After Oregon and Ann’s sisters, we made our way south and east. Our route was very fluid, which is the way I like it best. I’m happiest when the plan is largely unplanned, and chance has a chance to work. In a word, serendipity is permitted to be the guide.
A circle of long-ago friends had converged on Palo Alto, California in the salad days of the tech and dot-com boom. They’ve been mostly out of touch, but through facebook we’d reconnected in that pleasant, vague way the social nets work. Doug Kalish had graciously invited us to “drop in” when he’d noticed we were hosting up in Oregon, and so, arriving in California, we did.
Doug was a good friend of my brother (seniors when I was a sophomore in high school), and his wife, Donna, a classmate of mine, and the best friend of a girl I dated back then. That girl, Vicky Reich, lives in Palo Alto, too, and hearing that we were visiting, stopped by with her husband, David Rosenthal, to say hello after the zesty fish tacos Doug and Donna had whipped up for our dinner. Meeting Donna’s sister, Debbie, added to the party. It was great fun to re-connect! ; to see how much and how little life has changed us all; to see the achievements of truly good people leading fine lives.
The next morning after a breakfast frittata and a bracing walk with Doug, we packed back up and drove north and east to Yosemite National Park. Yosemite proved to be a difficult park to enjoy that day, in part because of its size, and because it was a “free day”( very crowded!), but also because we got a late start on our way, and had scant time to explore. The dryness of the season, and five years of California drought made for a parched view of Yosemite’s splendors. Feeling frustrated, we climbed out of the valley taking the eastern route at dusk into nightfall, and found a room at Bishop, CA. In the dark, we’d blown on past several points of interest Doug had recommended. The obvious remedy to those omissions and the poor job we made of seeing Yosemite is to return and hike them properly some day soon.
From Bishop, we took Hwy 266, a back road route up and over the mountains that define the western boundary of Death Valley. This was a twisty and challenging two lane road, and every other car we saw seemed to be a jeep. The landscape was dry, but not barren, and certainly not without bright colors. The road was lined with yellow blossoms of what looked like eastern ragweed to me, but is probably something else. The geology was volcanic, with magma cores, and lots of basalt and obsidian formations. In the distance were bands of rich reds interspersed with white and sand shades.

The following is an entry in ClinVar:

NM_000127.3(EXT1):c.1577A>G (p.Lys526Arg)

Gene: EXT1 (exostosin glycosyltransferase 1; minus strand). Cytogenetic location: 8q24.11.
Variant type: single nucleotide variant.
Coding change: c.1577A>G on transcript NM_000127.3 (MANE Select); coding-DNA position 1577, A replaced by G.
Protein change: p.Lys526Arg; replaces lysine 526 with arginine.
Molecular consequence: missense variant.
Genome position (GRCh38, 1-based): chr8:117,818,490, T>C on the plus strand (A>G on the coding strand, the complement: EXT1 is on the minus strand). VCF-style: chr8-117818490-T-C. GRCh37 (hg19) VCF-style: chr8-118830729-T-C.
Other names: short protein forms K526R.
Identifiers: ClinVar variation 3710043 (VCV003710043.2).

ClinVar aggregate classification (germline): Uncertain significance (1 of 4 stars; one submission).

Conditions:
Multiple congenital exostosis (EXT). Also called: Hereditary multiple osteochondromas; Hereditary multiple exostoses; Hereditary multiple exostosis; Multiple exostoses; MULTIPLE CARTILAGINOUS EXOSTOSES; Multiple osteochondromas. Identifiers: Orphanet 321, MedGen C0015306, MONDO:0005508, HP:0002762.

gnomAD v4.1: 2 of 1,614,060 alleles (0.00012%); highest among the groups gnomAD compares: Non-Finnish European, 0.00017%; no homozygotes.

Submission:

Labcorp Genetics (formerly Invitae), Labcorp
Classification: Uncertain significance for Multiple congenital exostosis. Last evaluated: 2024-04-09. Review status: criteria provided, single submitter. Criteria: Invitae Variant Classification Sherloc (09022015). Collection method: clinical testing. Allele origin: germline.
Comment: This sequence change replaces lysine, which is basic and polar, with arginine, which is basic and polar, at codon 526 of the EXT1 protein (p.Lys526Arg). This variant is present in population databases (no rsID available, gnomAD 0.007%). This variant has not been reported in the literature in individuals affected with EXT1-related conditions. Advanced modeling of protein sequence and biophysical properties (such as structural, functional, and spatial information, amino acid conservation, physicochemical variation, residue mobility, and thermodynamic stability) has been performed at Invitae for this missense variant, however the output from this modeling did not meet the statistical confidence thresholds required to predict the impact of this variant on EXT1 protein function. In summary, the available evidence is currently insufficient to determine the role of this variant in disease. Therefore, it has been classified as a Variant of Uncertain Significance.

Driving along we read to each other from ‘Little Heathens’ by Mildred Armstrong Kalish, a gift from Doug written by “Millie”, his mom. It’s rather wonderful; a memoir of growing up on an Iowa farm during the depression. It’s full of details so very similar to my own mother’s stories of childhood in Oklahoma in the same years.
On our way, we took special note of a small cluster of stone block ruins that flashed by on our left as we descended into the heat of Death Valley, itself. Traffic and a sharp curve prevented us from stopping, but we were able to identify the place as Palmetto, Nevada, a twice-failed ghost town from the silver rush days of the territory. Started in the 1860’s, the town was stripped away and moved as the silver ran out. With new silver claims discovered in 1903, the town was rebuilt, but failed again in a few short years.
Our route carried us south, through Las Vegas, where I idly wished for a ‘Museum of Fear and Loathing: A strange and savage commemoration of Hunter S. Thompson’. Alas, there is no such place. We stopped briefly on the shore of Lake Mead, but never caught as much as a glimpse of the Boulder Dam. We finally pulled off of I-40 and on to Route 66 at the town of Seligman, Arizona. Seligman’s special charm derives entirely from the famous road it clings to.
We found an inexpensive room at the Romney Motel. It was clean, and provided everything we required, and offered a discount at Lilo’s Grill, a wonderful family dining experience just five minutes by foot from our digs. After supper, as we started our walk back, we found the “blood moon eclipse” rising on the horizon directly in front of our path. It was a fine dessert to top our day crossing the desert.